The Rise of Feminism
The rise of feminism in the '60s and '70s influenced many academic disciplines, not least history. Inspired by new claims for woman's autonomy, historians began to work on women's role in the past, especially on the franchise debate.
Many of these pioneers were unaware that the movement for women's rights of the late nineteenth and early twentieth centuries had itself given rise to works on the historical role of women.
Many of these works were devoted to showing that women did not aspire to win political rights, but rather to regain them from an earlier age when there had been women members of trade guilds, women office holders and powerful abbesses.
Alongside this feminist consciousness, inspired by the work of E.P. Thomson, there developed a concern for 'history from below', the history of ordinary working people.
But, historians cried, "there's nothing on women, there are no sources". The very techniques that allowed these historians to unearth material on the hitherto invisible masses, also allowed them to see women where they had not been seen before.
Looking for Women
To see women in the past, apart from those such as Queen Elizabeth who are all too visible, requires not only the consciousness that women have a part to play in society, but also a desire to read sources to look for women.
It used to be thought that apprenticeships in medieval and Renaissance towns were always boys, yet most apprenticeship registers contain plenty of girls put out as servants, seamstresses and in many other trades.
Apart from an attitude of mind which is looking for women's presence, rather than assuming their absence, we've had to look at old sources in new ways.
Court proceedings tend to involve men as the principal actors, but women often appeared as witnesses, making complex witness statements and depositions. Women paid taxes as householders. Women got involved in disputes about marriage, inheritance and property. In all these matters they had contact with officialdom, so they enter the record.
What is particularly noticeable is that many women were familiar enough with the processes involved to use them constructively to their best advantage. It's no accident that women appear far more often in cases tried in the church courts (where even married women had a separate legal identity) than in the common law courts (where married women could not bring cases on their own account).
The Economy of Makeshifts
The history of women may be, in part, the history of their ill-usage because of the nature of the evidence. But it is also the history of their ingenuity, of their efforts to make things work, to circumvent the disadvantages of their sex.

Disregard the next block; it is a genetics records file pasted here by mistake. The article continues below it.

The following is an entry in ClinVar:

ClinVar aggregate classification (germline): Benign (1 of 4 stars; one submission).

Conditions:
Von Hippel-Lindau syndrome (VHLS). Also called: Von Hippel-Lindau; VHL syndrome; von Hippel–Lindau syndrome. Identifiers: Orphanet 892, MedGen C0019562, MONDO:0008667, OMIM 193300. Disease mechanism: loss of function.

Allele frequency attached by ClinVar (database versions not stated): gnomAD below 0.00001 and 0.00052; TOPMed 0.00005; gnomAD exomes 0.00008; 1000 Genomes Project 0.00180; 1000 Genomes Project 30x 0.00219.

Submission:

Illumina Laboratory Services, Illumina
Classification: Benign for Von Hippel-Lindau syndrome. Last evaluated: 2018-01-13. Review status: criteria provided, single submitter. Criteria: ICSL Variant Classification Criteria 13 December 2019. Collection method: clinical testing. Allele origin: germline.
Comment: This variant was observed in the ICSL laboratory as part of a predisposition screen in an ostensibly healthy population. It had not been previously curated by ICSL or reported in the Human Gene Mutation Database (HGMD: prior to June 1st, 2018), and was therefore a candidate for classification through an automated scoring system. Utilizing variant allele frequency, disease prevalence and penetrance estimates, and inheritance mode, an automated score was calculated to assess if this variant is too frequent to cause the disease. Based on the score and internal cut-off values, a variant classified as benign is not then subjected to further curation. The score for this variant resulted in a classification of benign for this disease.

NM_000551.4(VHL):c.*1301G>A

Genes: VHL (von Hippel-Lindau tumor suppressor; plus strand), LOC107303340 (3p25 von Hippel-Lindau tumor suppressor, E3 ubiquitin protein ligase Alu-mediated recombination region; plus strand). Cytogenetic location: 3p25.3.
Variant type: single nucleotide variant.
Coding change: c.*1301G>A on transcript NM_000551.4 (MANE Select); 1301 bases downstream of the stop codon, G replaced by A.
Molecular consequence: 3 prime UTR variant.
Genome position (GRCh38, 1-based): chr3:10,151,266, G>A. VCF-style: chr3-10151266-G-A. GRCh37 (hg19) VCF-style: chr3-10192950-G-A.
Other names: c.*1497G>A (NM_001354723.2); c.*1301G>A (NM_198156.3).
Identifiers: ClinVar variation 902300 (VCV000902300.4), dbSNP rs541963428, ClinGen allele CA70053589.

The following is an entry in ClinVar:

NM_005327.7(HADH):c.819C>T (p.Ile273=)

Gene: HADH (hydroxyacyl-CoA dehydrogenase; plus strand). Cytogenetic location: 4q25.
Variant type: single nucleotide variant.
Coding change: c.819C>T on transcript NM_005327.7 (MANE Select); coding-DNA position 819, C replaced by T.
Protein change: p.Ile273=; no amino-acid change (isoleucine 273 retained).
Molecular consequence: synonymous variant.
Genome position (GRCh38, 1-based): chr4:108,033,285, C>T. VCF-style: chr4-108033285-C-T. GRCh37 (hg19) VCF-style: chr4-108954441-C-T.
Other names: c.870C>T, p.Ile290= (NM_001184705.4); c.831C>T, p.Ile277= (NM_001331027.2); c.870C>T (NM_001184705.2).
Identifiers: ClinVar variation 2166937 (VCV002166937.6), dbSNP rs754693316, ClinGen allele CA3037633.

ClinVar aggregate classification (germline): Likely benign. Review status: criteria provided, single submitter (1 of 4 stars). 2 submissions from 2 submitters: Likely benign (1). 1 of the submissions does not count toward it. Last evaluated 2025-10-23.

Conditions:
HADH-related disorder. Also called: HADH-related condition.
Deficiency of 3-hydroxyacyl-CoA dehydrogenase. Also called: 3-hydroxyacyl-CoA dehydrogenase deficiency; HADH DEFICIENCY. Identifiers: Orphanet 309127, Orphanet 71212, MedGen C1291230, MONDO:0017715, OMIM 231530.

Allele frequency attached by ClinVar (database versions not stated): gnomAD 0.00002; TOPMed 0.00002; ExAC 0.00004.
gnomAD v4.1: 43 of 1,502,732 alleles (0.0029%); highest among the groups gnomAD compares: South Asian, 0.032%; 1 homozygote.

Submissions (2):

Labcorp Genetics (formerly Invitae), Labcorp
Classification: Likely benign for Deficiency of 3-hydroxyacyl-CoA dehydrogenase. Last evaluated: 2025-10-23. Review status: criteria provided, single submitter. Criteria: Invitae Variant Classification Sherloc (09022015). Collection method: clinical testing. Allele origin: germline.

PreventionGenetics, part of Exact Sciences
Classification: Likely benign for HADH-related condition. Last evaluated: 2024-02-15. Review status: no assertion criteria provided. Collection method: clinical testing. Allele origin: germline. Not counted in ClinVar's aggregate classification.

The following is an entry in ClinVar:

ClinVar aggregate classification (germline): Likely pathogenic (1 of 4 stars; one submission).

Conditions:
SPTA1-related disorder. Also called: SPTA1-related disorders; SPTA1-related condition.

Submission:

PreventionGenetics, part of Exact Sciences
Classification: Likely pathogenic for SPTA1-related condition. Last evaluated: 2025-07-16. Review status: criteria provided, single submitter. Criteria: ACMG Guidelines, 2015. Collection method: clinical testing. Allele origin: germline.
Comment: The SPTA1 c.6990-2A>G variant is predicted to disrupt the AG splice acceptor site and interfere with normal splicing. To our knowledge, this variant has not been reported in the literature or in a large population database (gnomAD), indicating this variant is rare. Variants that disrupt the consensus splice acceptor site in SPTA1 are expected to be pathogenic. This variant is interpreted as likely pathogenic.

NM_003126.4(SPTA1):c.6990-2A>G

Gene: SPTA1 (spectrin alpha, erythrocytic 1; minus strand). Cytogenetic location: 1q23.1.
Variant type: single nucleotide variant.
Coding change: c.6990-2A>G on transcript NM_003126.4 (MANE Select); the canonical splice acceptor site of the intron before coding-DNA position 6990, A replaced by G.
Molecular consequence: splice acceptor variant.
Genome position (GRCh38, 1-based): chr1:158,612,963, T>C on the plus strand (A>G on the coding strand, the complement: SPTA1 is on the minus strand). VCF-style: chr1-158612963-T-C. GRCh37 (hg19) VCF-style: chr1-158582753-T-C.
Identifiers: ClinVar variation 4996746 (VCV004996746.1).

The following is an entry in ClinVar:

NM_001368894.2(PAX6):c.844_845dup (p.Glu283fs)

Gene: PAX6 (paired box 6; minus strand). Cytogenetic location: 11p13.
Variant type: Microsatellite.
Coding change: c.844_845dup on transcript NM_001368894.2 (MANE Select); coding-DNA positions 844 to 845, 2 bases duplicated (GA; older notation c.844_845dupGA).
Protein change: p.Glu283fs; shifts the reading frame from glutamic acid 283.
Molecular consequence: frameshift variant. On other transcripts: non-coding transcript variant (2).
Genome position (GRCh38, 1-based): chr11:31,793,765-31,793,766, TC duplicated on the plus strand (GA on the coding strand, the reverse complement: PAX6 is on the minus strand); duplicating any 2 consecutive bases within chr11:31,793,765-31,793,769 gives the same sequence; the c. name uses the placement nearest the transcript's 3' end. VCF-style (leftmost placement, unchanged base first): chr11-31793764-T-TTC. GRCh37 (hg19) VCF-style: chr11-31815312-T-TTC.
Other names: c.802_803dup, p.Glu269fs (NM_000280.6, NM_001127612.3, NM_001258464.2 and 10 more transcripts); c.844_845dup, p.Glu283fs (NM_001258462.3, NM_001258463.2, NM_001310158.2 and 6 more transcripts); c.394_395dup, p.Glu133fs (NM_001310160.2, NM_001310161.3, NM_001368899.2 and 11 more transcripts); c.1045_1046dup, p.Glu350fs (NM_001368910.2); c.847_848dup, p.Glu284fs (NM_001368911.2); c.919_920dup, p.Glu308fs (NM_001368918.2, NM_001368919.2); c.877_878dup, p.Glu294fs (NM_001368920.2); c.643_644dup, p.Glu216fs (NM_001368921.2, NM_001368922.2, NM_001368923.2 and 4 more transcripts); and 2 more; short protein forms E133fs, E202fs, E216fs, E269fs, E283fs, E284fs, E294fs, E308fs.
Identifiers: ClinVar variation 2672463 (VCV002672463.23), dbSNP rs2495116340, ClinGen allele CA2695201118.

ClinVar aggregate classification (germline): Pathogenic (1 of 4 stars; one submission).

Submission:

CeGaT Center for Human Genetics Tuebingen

The historian Olwen Hufton has coined the phrase 'the economy of makeshifts' to describe the ways in which women often had to operate. Perhaps the greatest economic disadvantage that women endured was that women's work was not a definite category like men's work (which was trades and occupations that had a name and a workplace), but the never-ending housewifery of the home. Men's work stopped, women's didn't.
Questions, too, have been raised about whether the eternal verities of life and death actually have a history.
But it is clear, through work done on the history of women, that marriage, fertility, childbearing and child rearing, all central to women's lives in an age when the lone woman had little legal status and when children were the hope and support of the future, that these are very specific to time and place.
Rates of marriage, ages at marriage, duration of marriage, all varied considerably from country to country, with very different effects upon women's expectations.
Maximising fertility, in an age when childlessness was a tragedy for economic reasons as much as dynastic ones - they were the only source of an old-age pension and when infant mortality was at a level seen now only in famine-stricken Third World countries, was a major concern for married couples.
Rearing children with such rates of mortality was a devastating task when out of the average eight births, only two or three might reach adulthood. And it's clear that while parents might treat these deaths with resignation, the personal tragedy was no less than it is today.
Without a concern for the history of women, we would have far less understanding of the family structures and everyday life of earlier periods. We have learnt to see women in history rather than ignoring those signs which lurk, half concealed, in the record.
Did Women Have a Renaissance?
The historian, Joan Kelly, famously asked 'Did women have a Renaissance?' The answer must surely be a cautious yes, but not necessarily the same Renaissance as that of men. Not for them the significance of antique forms of sculpture, but humanism gave them greater access to education.
Their religious lives were transformed, but in different ways from that of men. Closure of convents in Protestant countries closed a possible career for those who didn't want to marry. Protestantism brought mixed consequences: the elevation of household religion and the role of the godly wife, but as few opportunities for public life as Roman Catholicism.
What women's history has done is to offer a new set of questions about the past. We had formulated our questions about class; we are still formulating our questions about gender.
About this article
This article is taken from Leading for Results (B572), a course from the Open University Centre for Continuing Professional Development.